Rye Harbour Nature Reserve
Head over to Rye Harbour, which runs alongside the river Rother, and if you’re lucky you might spot a seal. Drive or take the number 312 bus from Rye train station. Rye Harbour Nature Reserve is just a few minutes walk from the harbour. So far over 280 species of bird have been recorded in the conservation area.
A network of paths take you past freshwater gravel-pits, lagoons, areas of shingle and salt marsh habitat. Hides are dotted around for wildlife watching or you can just enjoy the fresh sea air and the coastal flowers. Look out for ‘Little Red’ an iconic hut which has been on the site since 1904.
If you’re fond of sand dunes and salty air pack up a picnic and head to the beach (Simon the Pieman’s bakery in Lion Street might be able to help you). Camber Sands is a glorious stretch of pale sand with a backdrop of massive dunes. Take buckets and spades for epic sandcastle-making opportunities or just chill out on the beach. The beach can be quite windy so take a wind break.
Precautions should be taken when going into the sea as there are sandbanks under the water. A regular bus service from Rye to Camber Sands means you won’t need a car to get there from the town.
Looking for somewhere to stay in Rye? Check lates rates and availability
Bodiam Castle, a beautiful moated castle and National Trust property is a short drive from Rye. As well as exploring the castle there are interactive activities and medieval character talks for children. The Kent and Sussex light railway runs between Bodiam and Northiam for atmospheric Victorian steam locomotive rides.
Where to eat in Rye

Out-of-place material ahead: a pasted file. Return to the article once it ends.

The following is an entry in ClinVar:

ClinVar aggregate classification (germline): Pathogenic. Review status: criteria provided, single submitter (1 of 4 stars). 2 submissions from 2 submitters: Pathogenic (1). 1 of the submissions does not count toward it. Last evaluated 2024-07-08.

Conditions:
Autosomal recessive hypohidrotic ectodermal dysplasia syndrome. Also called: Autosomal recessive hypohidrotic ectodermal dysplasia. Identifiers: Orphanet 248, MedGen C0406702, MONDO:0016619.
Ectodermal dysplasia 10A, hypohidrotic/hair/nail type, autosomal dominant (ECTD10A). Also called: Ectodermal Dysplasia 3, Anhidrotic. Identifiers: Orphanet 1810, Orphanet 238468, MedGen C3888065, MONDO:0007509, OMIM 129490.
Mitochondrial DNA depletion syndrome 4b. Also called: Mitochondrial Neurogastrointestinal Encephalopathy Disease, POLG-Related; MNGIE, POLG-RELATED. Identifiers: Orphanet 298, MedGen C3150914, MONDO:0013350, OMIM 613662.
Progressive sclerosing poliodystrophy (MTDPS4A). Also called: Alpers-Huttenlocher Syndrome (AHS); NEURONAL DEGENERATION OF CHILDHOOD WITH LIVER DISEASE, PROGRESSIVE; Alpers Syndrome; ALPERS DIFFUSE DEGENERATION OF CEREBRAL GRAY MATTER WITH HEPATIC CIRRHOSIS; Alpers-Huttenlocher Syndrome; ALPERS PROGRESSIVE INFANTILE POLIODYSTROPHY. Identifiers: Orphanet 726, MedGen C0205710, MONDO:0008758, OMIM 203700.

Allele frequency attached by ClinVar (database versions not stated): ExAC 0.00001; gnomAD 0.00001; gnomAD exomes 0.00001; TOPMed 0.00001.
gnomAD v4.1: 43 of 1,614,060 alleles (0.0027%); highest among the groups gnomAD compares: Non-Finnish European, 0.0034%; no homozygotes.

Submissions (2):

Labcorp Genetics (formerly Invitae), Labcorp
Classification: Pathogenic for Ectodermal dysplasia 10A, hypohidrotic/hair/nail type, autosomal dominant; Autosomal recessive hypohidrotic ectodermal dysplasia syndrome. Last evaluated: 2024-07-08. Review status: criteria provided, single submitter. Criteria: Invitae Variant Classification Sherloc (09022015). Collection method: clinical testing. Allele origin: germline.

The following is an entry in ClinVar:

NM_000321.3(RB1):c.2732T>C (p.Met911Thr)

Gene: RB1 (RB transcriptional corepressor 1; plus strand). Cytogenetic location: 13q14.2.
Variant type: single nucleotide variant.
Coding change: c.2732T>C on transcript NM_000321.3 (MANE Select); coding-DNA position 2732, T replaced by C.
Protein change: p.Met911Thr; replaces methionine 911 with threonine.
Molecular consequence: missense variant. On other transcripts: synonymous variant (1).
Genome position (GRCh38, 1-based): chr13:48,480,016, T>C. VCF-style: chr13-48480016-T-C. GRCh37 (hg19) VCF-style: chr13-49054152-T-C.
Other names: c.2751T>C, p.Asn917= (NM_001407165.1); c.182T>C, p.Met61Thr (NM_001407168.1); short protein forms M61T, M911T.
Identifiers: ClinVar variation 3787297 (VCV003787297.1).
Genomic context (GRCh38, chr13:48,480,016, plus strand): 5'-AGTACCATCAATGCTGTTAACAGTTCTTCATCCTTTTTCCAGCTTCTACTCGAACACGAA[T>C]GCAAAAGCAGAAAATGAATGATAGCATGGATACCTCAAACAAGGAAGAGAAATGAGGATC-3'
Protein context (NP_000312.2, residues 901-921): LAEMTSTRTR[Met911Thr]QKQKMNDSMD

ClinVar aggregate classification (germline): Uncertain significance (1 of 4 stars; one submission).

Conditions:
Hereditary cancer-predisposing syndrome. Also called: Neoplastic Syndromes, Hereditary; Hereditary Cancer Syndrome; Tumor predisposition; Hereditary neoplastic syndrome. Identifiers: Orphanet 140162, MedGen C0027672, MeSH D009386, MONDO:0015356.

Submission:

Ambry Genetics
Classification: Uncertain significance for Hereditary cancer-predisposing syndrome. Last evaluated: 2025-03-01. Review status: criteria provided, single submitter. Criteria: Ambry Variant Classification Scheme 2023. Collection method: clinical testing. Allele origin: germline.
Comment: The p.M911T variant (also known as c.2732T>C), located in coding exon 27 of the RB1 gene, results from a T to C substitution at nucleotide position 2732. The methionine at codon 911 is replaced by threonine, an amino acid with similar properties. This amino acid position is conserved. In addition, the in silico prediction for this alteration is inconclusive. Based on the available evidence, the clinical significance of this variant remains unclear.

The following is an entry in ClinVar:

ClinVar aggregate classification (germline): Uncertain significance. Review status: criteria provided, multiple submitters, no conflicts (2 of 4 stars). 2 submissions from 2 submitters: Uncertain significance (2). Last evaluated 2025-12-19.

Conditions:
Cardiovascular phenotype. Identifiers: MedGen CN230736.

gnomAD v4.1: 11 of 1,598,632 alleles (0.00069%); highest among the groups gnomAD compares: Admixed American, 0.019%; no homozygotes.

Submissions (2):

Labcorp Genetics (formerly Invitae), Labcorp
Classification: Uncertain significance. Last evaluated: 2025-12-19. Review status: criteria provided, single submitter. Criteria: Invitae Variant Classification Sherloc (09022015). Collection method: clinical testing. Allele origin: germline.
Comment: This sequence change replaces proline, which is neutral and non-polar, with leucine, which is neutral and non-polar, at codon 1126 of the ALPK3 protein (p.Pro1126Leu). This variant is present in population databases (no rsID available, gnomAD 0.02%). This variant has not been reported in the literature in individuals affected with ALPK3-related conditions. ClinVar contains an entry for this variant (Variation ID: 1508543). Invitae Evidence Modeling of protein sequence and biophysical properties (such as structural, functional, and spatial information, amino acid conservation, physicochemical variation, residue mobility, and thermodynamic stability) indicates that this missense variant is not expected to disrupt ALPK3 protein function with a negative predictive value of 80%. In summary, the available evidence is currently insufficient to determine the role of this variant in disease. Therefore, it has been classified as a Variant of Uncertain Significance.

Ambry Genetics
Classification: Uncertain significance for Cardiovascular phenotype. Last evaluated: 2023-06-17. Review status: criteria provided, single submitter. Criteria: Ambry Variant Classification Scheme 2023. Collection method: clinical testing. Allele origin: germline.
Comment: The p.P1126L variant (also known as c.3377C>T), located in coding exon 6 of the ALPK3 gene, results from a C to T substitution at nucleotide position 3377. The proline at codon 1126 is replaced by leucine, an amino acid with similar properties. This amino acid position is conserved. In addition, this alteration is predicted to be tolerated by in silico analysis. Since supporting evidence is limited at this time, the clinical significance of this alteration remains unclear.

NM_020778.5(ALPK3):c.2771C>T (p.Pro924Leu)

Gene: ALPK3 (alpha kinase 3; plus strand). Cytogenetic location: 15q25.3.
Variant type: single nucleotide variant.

For a light bite or lunch the High Street is overflowing with quirky tea rooms and cafes; both The Fig and Edith’s House are worthy of a stop. If you’re looking for atmosphere then there are pubs with history stretching back hundreds of years. The Mermaid Inn and Ye Olde Bell Inn used to be connected by a secret passage used by smugglers.
Not so secret is the great food they serve in beautiful ancient settings. Both pubs have pretty courtyard gardens – perfect if the weather’s behaving itself. Knoop’s Cafe by Tower Forge serves up the best hot chocolate and milk shakes in the South.
For dinner there’s no shortage of restaurants in Rye but two of my personal favourites are The Devil in Rye where Deb Biswal serves up subtle Indian food with a British twist. For the freshest fish from the local fleet head for Webbe’s at The Fish Cafe.
Where to Stay in Rye
The Standard Inn in the town centre is a fabulous ancient inn with five B&B rooms. Read my review on the Standard Inn to learn more or you can check rates and availability. If you prefer self-catering then Cadborough Farm Cottages are just a 20-minute walk from the town. I’ve stayed there a few times and can wholeheartedly recommend them.
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Festivals in Rye
There’s always a reason to visit Rye and there’s always something going on. Tie in your visit with one of the town’s festivals which take place throughout the year.
- Scallop Festival – February
- Jazz Festival – August
- Rye Arts Festival – September
- Christmas in Rye – December
How to get to Rye
High-speed trains run from London to Ashford International with a journey time of 38 minutes. A further train to Rye takes 21 minutes which makes this pretty, historic town the perfect option for a day out from the city or a for a weekend break.
Parking is known for being incredibly tricky in Rye, however, Station car park in the town centre is reasonably priced at £2.60 per day. This expires at 5am so two days parking will need to be purchased.
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Have you been to Rye? What’s your top tip for visiting the town?